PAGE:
Introduction: Multiple aneurysms occur in up to one-third of people with intracranial aneurysms. Of such patients, epidemiological data, clinical information, and aneurysm characteristics (of both unruptured and ruptured aneurysms in the same patients) were gathered in this retrospective review.
Patients and methods: Ninety-nine patients operated on for multiple intracranial aneurysms at the Department of Neurosurgery, University Hospital Zurich, Switzerland, between 1994 and 2003 were assessed, 90% with subarachnoid hemorrhage (SAH), 10% with incidental aneurysms.
Results: The female to male ratio was 3:1, median age was 53 years. SAH symptoms included acute headache (74%), decrease of consciousness (54%), nausea and vomiting (40%), epileptic seizure (11%). Neurological signs were meningism (40%), cranial nerve paresis (12%), none (28%). Chronic headache was the major complaint (40%) in patients with incidental aneurysms, 20% had paresis of extraocular muscles. History of smoking and hypertension was present in 47% and 35%. There were 265 aneurysms (median number per patient, 2; range, 2-8), 95% were small (< or = 10 mm), 4.5% large, 0.5% giant (> 25 mm); 34% were ruptured, 66% unruptured (median size, 7 mm vs. 4 mm; p < 0.0001). Most aneurysms (27%) were on the middle cerebral artery bifurcation. Most ruptured aneurysms (18%) were on the anterior communicating artery and were 10 mm or smaller. Eighty-one percent of patients had (non-surgery related) SAH complications: cerebral vasospasm (44%), post-SAH hydrocephalus (36%), cerebral infarction (36%), intracerebral (25%) and intraventricular (21%) bleeding. Glasgow Outcome Scale score at 3 months was 4 or 5 in 73%.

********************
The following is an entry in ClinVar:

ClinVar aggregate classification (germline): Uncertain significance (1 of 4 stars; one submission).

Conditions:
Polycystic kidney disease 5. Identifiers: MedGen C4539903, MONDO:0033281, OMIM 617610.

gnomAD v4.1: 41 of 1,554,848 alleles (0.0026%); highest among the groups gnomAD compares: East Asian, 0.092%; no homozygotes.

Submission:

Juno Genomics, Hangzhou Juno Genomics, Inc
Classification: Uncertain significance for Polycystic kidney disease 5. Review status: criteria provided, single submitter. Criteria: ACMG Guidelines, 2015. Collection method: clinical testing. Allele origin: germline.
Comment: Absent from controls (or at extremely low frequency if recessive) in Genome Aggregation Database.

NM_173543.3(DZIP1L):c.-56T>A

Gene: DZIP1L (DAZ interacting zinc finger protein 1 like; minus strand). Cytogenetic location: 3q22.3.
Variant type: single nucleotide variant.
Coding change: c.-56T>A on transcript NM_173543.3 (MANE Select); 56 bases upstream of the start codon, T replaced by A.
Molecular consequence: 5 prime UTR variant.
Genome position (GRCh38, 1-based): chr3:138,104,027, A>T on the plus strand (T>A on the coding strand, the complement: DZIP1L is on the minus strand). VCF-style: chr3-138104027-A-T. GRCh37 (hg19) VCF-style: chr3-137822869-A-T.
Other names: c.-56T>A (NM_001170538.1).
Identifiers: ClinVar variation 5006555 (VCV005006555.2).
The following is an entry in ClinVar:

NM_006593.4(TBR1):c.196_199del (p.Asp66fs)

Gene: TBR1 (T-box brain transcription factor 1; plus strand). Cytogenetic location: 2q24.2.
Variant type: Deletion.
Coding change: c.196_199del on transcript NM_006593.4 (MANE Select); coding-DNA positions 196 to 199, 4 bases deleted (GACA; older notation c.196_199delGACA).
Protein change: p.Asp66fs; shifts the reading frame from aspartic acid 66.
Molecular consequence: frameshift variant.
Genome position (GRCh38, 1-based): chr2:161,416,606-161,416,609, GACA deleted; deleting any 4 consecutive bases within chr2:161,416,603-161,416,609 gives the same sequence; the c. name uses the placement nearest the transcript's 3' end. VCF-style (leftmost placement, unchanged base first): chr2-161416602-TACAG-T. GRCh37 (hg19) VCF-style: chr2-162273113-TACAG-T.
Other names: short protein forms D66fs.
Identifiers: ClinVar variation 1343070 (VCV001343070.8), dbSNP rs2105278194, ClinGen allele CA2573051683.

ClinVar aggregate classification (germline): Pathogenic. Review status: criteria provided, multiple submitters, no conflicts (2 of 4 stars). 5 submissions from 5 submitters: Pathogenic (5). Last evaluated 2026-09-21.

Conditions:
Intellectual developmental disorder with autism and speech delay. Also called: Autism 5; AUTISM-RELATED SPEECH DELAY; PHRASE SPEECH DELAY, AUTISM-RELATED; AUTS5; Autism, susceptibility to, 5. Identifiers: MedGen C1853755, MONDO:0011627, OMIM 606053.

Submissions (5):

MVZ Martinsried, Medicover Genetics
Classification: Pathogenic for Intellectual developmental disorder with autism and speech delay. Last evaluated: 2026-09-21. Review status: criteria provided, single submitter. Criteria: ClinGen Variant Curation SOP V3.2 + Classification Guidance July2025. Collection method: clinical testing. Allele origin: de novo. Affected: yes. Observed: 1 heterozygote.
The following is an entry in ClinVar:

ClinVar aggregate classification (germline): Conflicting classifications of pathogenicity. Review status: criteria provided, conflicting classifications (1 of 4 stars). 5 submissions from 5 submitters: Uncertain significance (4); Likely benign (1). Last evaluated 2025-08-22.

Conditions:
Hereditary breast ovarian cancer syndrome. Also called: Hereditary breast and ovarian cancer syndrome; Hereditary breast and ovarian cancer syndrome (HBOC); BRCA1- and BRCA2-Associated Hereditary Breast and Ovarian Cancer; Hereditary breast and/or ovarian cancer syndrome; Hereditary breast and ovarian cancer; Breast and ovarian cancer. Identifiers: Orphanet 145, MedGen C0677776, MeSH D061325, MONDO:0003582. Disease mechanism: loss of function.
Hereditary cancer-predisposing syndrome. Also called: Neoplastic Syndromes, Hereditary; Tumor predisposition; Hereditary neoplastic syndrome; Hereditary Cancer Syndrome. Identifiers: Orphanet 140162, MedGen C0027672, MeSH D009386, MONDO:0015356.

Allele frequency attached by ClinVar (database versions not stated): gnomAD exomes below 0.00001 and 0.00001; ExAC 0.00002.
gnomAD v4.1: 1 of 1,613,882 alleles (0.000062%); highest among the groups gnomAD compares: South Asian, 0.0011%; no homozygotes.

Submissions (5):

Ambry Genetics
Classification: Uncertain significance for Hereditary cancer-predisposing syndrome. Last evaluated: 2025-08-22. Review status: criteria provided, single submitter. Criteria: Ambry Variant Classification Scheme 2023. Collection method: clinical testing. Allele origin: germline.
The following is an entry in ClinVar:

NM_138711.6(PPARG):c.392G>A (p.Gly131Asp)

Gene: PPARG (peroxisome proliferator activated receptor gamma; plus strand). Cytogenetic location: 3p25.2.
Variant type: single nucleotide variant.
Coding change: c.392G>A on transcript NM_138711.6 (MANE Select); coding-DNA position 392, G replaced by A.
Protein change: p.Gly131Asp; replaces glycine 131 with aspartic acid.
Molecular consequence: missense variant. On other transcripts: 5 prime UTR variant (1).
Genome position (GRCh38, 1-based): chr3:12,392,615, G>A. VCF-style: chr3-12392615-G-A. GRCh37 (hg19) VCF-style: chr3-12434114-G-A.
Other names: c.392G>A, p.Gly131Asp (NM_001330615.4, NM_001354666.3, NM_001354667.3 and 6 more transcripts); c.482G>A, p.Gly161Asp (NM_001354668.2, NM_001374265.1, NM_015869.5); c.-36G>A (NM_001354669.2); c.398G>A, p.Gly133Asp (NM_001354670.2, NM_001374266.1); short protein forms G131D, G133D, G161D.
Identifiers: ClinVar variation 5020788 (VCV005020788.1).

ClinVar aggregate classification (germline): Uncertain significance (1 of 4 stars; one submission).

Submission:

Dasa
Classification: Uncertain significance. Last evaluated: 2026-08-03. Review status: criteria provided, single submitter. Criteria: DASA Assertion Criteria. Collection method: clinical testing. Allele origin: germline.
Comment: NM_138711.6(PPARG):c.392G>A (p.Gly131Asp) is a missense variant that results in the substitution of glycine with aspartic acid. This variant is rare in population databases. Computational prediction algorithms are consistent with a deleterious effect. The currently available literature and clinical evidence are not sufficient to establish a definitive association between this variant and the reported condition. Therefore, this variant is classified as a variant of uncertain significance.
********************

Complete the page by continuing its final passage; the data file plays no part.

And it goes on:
Discussion: Ruptured aneurysms were significantly larger than unruptured ones. Although discussed controversially, most of our population's ruptured aneurysms were 10mm or smaller in size. Considering this, our study may contribute to improve the management of patients with intracranial aneurysms.